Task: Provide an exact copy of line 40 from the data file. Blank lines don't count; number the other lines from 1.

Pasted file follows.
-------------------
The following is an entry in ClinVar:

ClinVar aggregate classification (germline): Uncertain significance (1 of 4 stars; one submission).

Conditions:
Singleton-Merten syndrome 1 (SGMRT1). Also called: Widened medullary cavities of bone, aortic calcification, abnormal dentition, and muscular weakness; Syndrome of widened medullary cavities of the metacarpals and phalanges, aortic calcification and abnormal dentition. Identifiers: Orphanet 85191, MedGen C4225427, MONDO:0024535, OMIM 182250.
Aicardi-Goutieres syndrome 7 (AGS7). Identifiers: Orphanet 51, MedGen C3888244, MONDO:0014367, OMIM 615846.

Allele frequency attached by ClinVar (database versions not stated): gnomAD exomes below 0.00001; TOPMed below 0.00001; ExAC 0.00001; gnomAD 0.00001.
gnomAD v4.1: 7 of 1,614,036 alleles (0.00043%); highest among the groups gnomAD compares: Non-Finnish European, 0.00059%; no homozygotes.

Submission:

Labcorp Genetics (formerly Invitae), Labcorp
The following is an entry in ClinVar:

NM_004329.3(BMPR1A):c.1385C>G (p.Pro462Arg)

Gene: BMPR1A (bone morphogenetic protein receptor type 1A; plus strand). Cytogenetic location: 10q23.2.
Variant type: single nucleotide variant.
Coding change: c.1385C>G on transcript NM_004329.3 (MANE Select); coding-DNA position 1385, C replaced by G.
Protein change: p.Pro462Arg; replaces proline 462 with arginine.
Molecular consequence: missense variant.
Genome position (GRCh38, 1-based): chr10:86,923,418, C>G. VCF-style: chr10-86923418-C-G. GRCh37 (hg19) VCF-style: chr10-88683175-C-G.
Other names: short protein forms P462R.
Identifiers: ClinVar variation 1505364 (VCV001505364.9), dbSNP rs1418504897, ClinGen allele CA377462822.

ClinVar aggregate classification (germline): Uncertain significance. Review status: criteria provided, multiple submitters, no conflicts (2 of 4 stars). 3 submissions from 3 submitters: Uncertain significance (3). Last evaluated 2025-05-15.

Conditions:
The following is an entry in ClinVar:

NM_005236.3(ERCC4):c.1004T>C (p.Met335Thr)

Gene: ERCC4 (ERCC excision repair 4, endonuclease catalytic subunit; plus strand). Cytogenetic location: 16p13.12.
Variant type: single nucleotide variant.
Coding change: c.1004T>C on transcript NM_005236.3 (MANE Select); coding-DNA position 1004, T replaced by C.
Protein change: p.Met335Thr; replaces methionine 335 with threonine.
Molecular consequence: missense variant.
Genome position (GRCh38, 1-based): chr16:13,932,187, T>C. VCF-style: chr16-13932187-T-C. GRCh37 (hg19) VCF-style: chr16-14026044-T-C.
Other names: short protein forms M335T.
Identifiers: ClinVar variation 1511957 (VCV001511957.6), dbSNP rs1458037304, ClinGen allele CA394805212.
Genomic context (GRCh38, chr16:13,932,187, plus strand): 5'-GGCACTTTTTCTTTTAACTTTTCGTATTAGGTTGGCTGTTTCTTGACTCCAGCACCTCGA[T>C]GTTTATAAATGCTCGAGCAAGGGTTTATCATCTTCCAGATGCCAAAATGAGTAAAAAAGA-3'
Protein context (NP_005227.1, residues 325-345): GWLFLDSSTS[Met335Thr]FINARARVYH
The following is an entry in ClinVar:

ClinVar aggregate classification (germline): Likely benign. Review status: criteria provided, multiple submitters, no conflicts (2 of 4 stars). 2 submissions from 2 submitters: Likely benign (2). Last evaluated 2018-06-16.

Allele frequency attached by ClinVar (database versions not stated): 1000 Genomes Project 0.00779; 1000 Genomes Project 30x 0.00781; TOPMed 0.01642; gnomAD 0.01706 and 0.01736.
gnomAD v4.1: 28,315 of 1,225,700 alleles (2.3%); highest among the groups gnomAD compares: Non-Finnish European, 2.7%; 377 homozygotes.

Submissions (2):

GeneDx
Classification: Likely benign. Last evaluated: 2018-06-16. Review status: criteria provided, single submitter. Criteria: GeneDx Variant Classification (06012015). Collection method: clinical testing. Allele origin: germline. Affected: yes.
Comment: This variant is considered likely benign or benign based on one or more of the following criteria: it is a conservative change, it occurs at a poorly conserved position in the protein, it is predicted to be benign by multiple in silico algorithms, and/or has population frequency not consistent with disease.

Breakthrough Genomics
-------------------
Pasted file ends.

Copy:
Classification: Likely benign. Last evaluated: 2018-06-16. Review status: criteria provided, single submitter. Criteria: GeneDx Variant Classification (06012015). Collection method: clinical testing. Allele origin: germline. Affected: yes.